It may seem like a quick and easy solution to add the name of an adult child to one or more of your bank accounts if you anticipate needing help managing day-to-day finances. With the ability to tap into the accounts, your offspring can write checks to pay bills and handle other financial matters while avoiding the delays and costs associated with probate at your death.
However, this approach may have all sorts of unintended consequences. "Most people think all they are doing is putting a name on an account," says Rosanne Duane, estate planning attorney in Jupiter, Fla. But actually, they are more likely creating a joint account, making the other person a full owner, typically with rights of survivorship.
The bank account co-owner will inherit the account upon your death, which may not be your intention if you have other children or heirs to whom you want to leave part of the account. Creditors could come after the account if the co-owner has debt troubles and, of course, there's also the danger that the co-owner is not as trustworthy as you believe. Another risk is that if the co-owner is not a spouse and dies before you, you could owe taxes on the amount you will have "inherited" from the deceased, even if he or she never contributed a dime to the account. In most states, this is true even if the bank account co-owner is your child.
"You have to be very careful and very clear about what you want. Many people don't grasp the difference between legal ownership and convenience," says Duane.
"The No. 1 risk that I see is that people do these things with no regard to their will," says Liz Miller, author of "Clutter-Free Wealth" and president of Summit Place Financial Advisors. "It's very important that the way you title investment and bank accounts is consistent with your estate plan." When someone is named as a beneficiary on investments or as a co-owner on an account, those assets pass outside the will, she adds.
To accomplish the same objective as naming a co-owner to an account without the risks, Duane suggests either making sure the other person on your account only has signing authority, often referred to as a limited power of attorney, or granting that person durable power of attorney so they can handle all your finances. In both cases, the person will have complete and full access to the account or other areas of your financial life, but not ownership. At death, the accounts become part of the estate and distributed according to the owner's will or trust.
Does everyone need a power of attorney?
Don't assume you have to rush out and name a power of attorney, says Duane. Whether you need one will depend upon your level of wealth, types of assets you own and your family situation and support system. A discussion with an attorney will help determine which arrangements are suitable. For instance, if you have a fully funded living trust, you may not need a power of attorney.
"There's no such thing as plain vanilla," Duane says. "Everyone's situation is different, and you have to figure out what makes sense and fill in any gaps in your planning."
Most people think of creating a power of attorney to handle their finances if they become incapacitated. It's true that when properly drafted, it works well in that situation, Duane says. The challenge is making sure it covers every circumstance for the length of incapacitation. A more complete solution, she says, is to set up a living trust with a trustee who has all the power you would have in financial matters.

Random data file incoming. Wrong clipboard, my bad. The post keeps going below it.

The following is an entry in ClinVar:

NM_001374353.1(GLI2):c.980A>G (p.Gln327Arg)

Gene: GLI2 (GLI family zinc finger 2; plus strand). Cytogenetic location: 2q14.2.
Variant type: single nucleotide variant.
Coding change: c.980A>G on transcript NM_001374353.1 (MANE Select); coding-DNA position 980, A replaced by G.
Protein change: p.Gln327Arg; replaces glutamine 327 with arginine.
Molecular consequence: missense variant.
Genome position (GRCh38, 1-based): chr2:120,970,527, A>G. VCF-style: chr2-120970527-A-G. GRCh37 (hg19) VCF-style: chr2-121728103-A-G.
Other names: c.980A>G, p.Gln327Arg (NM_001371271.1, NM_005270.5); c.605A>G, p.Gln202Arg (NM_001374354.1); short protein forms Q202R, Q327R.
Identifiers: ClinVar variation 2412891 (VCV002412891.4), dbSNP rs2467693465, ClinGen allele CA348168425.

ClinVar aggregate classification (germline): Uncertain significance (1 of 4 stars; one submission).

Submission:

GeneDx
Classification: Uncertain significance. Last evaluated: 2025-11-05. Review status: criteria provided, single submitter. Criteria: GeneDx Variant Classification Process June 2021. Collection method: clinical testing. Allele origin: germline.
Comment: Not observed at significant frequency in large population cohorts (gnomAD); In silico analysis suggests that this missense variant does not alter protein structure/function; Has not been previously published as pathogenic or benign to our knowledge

A power of attorney is also an effective way to handle finances for the short term if you plan to be out of touch for a period of time -- for extensive travel, for instance. "Most everyone is available everywhere these days, but if you're on a world cruise or climbing Mount Everest, you might be unreachable for a while," she says. Time-sensitive financial matters could be handled by a power of attorney in that case.
Planning early is the best defense
Naming a power of attorney is typically part of the process of making a will, says Miller. An attorney, rather than a do-it-yourself will-writing website, will be able to determine the best course of action for you and answer any questions. "My fear with do-it-yourself sites is that you want to be very careful that you truly understand all the legalese," she says. She also recommends the person who is named power of attorney be given a notarized copy of it to make it easier when the time comes to use it.
Duane says that when a client calls her to express concern about aging parents, the best outcomes occur when there has been advance planning. "The intention, you hope, is that they've set up a revocable trust or power of attorney. If not, you only have one option, and that's to go for guardianship in the courts," she says. That's a messy, expensive and time-consuming process. "It's stressful and emotionally draining on everyone. Even in the cases where a person is clearly incapacitated, the law presumes mental competence, so an examination is required."
By planning early, your financial life can continue without interruption if something happens to you. "I tell people to do as much planning as possible in advance," says Duane, "if for no other reason than to avoid guardianship."
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